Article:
Research Week 2021 features more than 180 presentations, small “Beyond the bench” meetings with scientists in non-traditional professions, showcases and symposia and more — including four fantastic keynote speakers. All this takes place May 3-6, 2021. See the emerging details at ohsu.edu/research-week.
Student’s Choice Keynote: Striving for just systems
Monday, May 3, noon
Kelsey Priest, as a health systems researcher, has focused on addiction issues throughout her master’s in public health and Ph.D. studies. A 2020 STAT Wunderkind, she was referred to as one of “a new wave of addiction experts willing to throw out the rule book to save lives.” During her time in medical school, she co-founded OHSU’s Women’s Leadership Development Program, the OHSU Gender Equity Center, and was a trainer and facilitator for the Relational Leadership Institute.
Research Week Keynote
Tuesday, May 4, noon
Mike Lauer is the deputy director for Extramural Research at the National Institutes of Health, where he serves as the principal scientific leader and adviser to the director of the NIH on all matters relating to the substance, quality and effectiveness of the NIH extramural research program and administration. He has received numerous awards, including the NIH Equal Employment Opportunity Award of the Year and the Arthur S. Flemming Award for Exceptional Federal Service, in recognition of his efforts to grow a culture of learning and accountability.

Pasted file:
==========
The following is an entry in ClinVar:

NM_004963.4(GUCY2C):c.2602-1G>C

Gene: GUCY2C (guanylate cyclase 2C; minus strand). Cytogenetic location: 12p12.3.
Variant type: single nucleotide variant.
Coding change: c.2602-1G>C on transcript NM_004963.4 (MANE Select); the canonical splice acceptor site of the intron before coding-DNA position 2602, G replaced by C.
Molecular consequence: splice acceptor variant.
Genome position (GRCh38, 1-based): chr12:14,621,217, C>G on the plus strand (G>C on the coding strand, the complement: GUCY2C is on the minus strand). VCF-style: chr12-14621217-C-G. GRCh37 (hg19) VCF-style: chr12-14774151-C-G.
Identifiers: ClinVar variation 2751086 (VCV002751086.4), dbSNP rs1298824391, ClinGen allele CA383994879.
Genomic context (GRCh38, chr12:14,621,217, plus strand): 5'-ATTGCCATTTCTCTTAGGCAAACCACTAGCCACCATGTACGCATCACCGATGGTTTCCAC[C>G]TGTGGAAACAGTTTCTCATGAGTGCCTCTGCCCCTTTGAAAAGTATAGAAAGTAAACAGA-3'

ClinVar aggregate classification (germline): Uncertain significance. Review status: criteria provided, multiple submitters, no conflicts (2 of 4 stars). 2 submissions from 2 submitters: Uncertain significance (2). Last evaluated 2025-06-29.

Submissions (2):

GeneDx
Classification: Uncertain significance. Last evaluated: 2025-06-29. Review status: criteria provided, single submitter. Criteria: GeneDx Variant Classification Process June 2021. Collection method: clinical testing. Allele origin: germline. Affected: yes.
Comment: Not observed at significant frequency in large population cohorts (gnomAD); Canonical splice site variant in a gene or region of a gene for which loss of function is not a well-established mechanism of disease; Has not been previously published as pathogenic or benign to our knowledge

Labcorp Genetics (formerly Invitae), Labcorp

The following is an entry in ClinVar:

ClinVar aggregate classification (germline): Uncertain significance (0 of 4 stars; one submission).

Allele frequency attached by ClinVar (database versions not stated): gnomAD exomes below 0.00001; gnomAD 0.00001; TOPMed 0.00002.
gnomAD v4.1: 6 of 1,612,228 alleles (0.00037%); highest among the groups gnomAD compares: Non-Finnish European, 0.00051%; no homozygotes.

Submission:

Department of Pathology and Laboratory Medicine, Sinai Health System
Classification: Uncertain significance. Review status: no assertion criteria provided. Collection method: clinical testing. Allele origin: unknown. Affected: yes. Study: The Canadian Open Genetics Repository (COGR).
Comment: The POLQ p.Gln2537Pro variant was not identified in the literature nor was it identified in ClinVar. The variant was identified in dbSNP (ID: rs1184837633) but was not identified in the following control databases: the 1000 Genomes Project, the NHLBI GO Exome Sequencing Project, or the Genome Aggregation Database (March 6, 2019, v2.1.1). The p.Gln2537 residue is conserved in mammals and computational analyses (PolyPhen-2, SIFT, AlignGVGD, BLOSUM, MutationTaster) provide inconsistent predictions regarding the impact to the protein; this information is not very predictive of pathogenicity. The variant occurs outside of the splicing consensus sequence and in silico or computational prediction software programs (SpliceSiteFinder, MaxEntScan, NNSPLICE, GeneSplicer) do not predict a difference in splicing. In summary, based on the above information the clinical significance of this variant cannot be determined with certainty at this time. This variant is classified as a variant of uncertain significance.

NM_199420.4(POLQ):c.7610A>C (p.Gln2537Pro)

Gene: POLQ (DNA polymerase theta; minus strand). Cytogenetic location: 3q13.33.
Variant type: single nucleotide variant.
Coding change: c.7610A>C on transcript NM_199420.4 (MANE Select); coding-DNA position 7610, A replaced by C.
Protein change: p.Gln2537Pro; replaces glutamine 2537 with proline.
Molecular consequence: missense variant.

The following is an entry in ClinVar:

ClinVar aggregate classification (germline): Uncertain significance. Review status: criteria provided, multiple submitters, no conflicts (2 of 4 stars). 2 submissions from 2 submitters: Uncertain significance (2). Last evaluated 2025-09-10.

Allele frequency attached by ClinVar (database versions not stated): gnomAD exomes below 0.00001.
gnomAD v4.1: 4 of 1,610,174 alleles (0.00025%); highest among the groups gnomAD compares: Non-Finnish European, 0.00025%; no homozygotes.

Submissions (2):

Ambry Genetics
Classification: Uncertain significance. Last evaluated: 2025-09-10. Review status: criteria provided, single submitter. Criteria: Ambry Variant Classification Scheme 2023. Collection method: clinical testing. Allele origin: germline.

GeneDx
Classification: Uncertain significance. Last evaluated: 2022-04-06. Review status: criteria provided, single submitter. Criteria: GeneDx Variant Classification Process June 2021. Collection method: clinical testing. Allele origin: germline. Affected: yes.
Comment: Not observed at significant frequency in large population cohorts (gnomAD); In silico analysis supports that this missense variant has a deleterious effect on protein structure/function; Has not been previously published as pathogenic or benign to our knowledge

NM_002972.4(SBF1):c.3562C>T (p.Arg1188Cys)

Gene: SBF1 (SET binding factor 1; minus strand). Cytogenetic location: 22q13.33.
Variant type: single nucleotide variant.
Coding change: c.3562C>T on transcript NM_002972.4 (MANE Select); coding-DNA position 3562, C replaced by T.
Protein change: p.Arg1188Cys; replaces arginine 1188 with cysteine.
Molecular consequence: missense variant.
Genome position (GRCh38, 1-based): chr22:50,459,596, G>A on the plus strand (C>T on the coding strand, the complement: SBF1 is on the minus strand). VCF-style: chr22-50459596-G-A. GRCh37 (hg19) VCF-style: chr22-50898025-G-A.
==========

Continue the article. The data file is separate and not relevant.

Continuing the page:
Brain Awareness Lecture
Wednesday, May 5, noon
Kelly Monk is a senior scientist and co-director of the Vollum Institute. She is recognized for her breakthroughs in identifying the role of adhesion G protein-coupled receptors (aGPCRs) in the development, maintenance and regeneration of myelin, the protective sheath that surrounds many nerve cells. Monk joined the Vollum Institute in 2017 and was named director of the Vollum/OHSU Neuroscience Graduate Program in 2018.
Innovation, Health Equity, Policy Lecture
Thursday, May 6, 10 a.m.
McMurry-Heath’s career focus has been on broadening access to scientific progress so more patients from diverse backgrounds can benefit from cutting-edge innovation. She has worked with non-governmental organizations and think tanks, the private sector and government. The Obama-Biden transition team tapped her to conduct a comprehensive analysis of the NSF’s policies, programs and personnel. President Obama then named her associate science director of the FDA’s Center for Devices and Radiological Health under Commissioner Peggy Hamburg.